Theme park rollercoasters have the same problem. People figured out where the cameras were and started flashing them or putting their middle fingers up, so parks started moderating the photos before they go up for sale.
Companies come to us and even we’re surprised. There are some we’d never think of needing moderation. But shutting down a photo booth, for example, leads to reduced revenue.
You might think of moderation as a public relations issue, but in reality, it’s insurance.
It’s a bottom-line business issue. We often have clients who develop campaigns by saying, “Wouldn’t it be cool if …?” When we look at the vulnerabilities and risks of opening up that creative idea to the Internet, though, the campaign may not be worth the risk posed by the really upsetting things we’re going to see. Sometimes, it’s necessary to sacrifice user experience for the sake of safety.
That starts with the parameters we set for the artificial intelligence (AI). Say a UGC campaign asks users to show their favorite ride on a certain brand of lawnmower, or to snap a picture of a particular beverage at the lake. There’s no need for text in those images. So rather than moderate to address text, which is very expensive, we’d suggest making the presence of text criteria for rejection.
How AI Really Works
Many people think computers “see,” but they don’t, currently, as my cofounder, Jonathan, often explains. They analyze pixels in an image for familiar patterns and characteristics.
It’s just like Siri or Alexa playing Taylor Swift—they analyze your voice and if there’s a certain percentage likelihood that you said, “Play Taylor Swift,” then that’s what they play.
AI doesn’t judge or make yes-or-no decisions. It provides data that your organization can use to make decisions.
AI Is a Helping Hand
For teams of professional moderators to go through millions of nudity images, for example, could take months, while AI could process and rank that volume in seconds or minutes. Still, AI may not catch everything it’s programmed to find—or it may catch images that are benign.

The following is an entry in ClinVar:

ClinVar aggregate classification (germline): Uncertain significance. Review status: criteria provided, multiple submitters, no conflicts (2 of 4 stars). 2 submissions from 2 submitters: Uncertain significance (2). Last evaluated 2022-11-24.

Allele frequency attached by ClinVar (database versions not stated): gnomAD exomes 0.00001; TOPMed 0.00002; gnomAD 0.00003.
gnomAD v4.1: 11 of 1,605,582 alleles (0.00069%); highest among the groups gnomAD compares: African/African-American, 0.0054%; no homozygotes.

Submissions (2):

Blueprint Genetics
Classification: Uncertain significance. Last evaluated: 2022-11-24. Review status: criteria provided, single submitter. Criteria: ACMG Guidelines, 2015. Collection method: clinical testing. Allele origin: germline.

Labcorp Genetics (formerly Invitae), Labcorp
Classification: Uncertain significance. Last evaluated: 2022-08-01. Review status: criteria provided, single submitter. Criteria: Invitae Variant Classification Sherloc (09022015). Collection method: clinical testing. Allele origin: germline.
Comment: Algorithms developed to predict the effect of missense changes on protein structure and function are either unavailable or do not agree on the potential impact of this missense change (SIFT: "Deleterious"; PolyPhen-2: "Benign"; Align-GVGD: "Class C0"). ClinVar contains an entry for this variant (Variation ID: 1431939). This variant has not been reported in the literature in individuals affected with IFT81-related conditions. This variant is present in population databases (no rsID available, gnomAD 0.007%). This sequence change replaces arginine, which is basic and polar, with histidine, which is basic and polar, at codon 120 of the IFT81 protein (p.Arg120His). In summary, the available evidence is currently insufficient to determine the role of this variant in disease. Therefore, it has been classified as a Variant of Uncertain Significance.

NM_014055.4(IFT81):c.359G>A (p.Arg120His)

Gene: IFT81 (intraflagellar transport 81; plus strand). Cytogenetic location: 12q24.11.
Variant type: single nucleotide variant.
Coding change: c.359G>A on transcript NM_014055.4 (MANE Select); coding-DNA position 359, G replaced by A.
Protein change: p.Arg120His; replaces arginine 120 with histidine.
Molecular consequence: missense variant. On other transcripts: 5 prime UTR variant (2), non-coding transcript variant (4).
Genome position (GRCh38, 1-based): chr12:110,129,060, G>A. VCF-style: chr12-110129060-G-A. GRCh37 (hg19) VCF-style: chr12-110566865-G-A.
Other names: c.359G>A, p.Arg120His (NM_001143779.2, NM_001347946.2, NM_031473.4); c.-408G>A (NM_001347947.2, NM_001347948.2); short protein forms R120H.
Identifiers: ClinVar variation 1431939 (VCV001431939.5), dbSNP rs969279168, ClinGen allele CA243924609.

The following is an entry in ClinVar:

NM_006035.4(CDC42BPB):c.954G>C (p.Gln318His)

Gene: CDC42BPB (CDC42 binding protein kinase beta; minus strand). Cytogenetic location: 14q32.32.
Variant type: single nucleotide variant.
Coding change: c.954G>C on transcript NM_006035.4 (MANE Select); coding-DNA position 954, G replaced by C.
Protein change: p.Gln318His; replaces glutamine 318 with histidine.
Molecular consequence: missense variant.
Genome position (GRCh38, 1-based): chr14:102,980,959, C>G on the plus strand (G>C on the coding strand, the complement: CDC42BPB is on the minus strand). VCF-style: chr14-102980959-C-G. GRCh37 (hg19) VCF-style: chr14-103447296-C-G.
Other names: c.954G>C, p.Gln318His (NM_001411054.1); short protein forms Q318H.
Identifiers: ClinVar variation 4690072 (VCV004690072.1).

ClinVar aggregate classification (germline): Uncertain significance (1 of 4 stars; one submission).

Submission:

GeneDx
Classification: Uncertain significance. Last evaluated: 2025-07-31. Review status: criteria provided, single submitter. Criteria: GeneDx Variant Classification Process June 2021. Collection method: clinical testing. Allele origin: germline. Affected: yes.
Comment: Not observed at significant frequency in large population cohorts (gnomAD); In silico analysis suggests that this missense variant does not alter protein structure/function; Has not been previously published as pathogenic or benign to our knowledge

In a perfect world, AI could do everything. But right now, it can only assist or second guess people.
That’s why our general model is to source lots of images and then define what nudity is, for example. Images that meet the definition are tagged with nudity, then with partial or full, then within full nudity, with sexual positions, private parts, etc.
Those details let you make decisions based on more granular information.
So, to give another example, we can program the AI to identify the likelihood that a gun is present in an image. At this point, it can’t identify whether someone is using a gun in a crime, whether a police officer is wearing a holstered pistol in an official portrait or whether the guard at the Tomb of the Unknown Soldier is patrolling with a shouldered rifle.
People Provide Cognitive Reasoning
AI models today rely on teams of people to scrape, label and feed the data. Then, we rely on AI to reduce the volume of concerning images our teams need to review.
If you don’t want images of dogs in your UGC, our staff have to find 10,000 images of dogs in all kinds of settings—close-ups, partial shots, in cages, on leashes, everything that’s not wanted—and feed that data to the machines as a training set.
Then we find and feed 10,000 images that are completely different as a test set so that we can calibrate the AI. It’s only as good as the images we feed into it.
Context will likely always be a challenge for machines. This is where our people are essential.
We Follow Your Lead
After all that, you choose the moderation parameters. We might agree to set the AI to reject any image with an 80 percent or higher chance of including nudity, hate, alcohol or drugs and to approve anything with a 30 percent chance or lower. The middle 50 percent go to our team for review.
Our professional moderators use similar objective, consistent standards to remove as much personal interpretation as possible from the decision-making process. They get daily training in our office, regularly verify quality control and use systems that preserve your users’ privacy.